South Shields woman claimed drugs were sweets after smuggling them to prison inmate

A prison visitor who was caught by guards smuggling drugs and phones into prison claimed "they're only sweets".

By The Newsroom
Friday, 19th January 2018, 1:54 pm
Updated Friday, 19th January 2018, 2:05 pm
Potts was caught on CCTV at HMP Northumberland.
Potts was caught on CCTV at HMP Northumberland.

Kelsey Potts was seen by staff, who were monitoring CCTV, passing a package to an inmate during a visit at HMP Northumberland last September.

Newcastle Crown Court heard when the prisoner was searched, officials found two mobile phones and 36 buprenorphine tablets.

Potts, 19, was arrested and claimed "they're only sweets".

Prosecutor Michael Bunch told the court: "She maintained the account that the items passed were food items, rather than those recovered from the prisoner."

Potts, of Brabourne Street, South Shields, who has convictions for 31 previous offences, later admitted two charges taking banned items into a prison.

Mr Recorder Toby Hedworth QC told Potts: "You know, if you didn't before you know now, that the taking or either drugs or phones, particularly taking both, into a prison, is an extremely serious matter indeed because the consequences of the prison population having access to both drugs and mobile telephones leads to very, very major problems for the prison authorities.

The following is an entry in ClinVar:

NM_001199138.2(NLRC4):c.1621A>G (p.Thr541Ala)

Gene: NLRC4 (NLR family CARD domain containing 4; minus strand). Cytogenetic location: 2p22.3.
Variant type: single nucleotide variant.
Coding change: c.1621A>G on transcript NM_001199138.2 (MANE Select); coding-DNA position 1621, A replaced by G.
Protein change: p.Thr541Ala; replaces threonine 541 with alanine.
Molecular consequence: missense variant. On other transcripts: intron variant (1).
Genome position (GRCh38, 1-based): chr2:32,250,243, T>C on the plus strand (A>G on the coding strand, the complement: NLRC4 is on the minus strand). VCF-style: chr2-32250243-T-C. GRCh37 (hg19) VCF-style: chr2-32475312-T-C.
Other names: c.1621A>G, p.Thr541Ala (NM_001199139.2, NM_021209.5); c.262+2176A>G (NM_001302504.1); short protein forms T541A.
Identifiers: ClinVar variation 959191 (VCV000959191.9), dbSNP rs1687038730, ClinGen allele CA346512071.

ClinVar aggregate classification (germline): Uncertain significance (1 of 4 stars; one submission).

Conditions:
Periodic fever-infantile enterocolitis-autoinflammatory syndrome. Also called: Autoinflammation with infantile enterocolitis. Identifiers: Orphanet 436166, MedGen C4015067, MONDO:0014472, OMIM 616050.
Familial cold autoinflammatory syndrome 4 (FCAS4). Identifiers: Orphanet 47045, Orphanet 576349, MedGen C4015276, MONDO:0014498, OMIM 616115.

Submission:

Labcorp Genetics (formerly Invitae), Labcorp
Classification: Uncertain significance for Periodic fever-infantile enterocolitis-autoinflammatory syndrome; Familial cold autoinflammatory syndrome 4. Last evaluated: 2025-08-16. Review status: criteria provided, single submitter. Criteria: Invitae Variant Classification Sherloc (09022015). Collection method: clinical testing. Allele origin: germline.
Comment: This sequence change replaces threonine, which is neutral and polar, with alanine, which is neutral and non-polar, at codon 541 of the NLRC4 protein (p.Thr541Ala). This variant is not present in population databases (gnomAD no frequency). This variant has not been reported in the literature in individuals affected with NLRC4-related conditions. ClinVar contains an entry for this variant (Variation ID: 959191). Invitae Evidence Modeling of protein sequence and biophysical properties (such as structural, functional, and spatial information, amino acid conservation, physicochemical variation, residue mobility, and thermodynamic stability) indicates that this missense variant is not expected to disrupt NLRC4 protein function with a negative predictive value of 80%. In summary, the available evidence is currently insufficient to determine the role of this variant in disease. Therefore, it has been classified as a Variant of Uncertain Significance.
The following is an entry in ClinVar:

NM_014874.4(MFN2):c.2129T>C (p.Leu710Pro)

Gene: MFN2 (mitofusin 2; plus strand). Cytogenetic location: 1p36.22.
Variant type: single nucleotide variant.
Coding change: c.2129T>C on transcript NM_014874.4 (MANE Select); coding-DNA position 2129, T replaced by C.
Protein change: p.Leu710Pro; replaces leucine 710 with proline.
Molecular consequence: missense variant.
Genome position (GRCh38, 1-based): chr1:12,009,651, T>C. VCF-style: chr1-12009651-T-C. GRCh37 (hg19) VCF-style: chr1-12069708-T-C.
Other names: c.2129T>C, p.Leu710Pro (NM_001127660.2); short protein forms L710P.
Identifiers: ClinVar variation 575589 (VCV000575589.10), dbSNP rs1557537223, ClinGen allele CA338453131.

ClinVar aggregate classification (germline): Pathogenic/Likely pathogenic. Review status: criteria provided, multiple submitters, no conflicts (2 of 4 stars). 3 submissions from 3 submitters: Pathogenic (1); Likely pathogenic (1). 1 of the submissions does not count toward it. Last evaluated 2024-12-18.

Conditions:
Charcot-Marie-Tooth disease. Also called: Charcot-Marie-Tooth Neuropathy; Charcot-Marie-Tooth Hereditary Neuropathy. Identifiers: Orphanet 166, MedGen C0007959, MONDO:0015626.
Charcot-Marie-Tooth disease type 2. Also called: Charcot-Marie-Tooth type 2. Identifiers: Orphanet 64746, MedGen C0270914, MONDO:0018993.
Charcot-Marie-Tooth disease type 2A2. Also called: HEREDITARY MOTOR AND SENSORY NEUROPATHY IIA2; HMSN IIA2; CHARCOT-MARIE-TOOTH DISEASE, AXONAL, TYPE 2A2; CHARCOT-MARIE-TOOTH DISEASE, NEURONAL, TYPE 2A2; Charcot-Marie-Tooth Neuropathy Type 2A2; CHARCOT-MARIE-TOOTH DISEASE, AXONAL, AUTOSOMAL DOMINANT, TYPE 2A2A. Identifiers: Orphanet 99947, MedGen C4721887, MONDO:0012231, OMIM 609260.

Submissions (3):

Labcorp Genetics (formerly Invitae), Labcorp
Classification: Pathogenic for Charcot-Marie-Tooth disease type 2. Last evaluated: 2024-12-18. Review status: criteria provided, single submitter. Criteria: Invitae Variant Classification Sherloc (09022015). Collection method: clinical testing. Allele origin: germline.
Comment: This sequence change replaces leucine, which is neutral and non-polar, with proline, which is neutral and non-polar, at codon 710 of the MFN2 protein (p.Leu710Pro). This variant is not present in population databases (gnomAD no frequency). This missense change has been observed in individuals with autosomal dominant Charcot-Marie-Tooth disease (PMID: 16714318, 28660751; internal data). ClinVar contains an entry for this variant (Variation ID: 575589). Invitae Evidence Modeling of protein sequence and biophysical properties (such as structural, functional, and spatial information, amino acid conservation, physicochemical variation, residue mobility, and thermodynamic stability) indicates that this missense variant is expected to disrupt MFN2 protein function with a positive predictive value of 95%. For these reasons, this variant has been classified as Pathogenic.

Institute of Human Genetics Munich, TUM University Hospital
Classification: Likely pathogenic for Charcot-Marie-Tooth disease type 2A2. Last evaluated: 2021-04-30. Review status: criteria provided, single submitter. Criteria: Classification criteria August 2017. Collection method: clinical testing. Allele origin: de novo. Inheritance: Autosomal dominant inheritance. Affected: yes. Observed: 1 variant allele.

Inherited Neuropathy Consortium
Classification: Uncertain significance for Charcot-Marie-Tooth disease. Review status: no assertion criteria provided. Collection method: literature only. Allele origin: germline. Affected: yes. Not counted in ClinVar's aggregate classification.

"The only way the courts can attempt to dissuade others from doing what you did is to make it clear that custody follows for those who take drugs or telephones into prison.

"In your case, it is inevitable there must be a custodial sentence."

The judge said Potts' custodial sentence could be suspended as her case was "highly exceptional" due to her extreme vulnerability and personal circumstances.

Potts was sentenced to 12 months imprisonment, suspended for two years, with rehabilitation requirements and a three month, night time curfew between 8pm and 6am.

Jennifer Coxon, mitigating, said Potts has had an "extremely difficult" background and endured personal difficulties during her "chaotic" life.

Miss Coxon said Potts' previous offending was when she was a youth and she had not been in trouble since 2015.

Miss Coxon added: "She now understands the seriousness of the offence."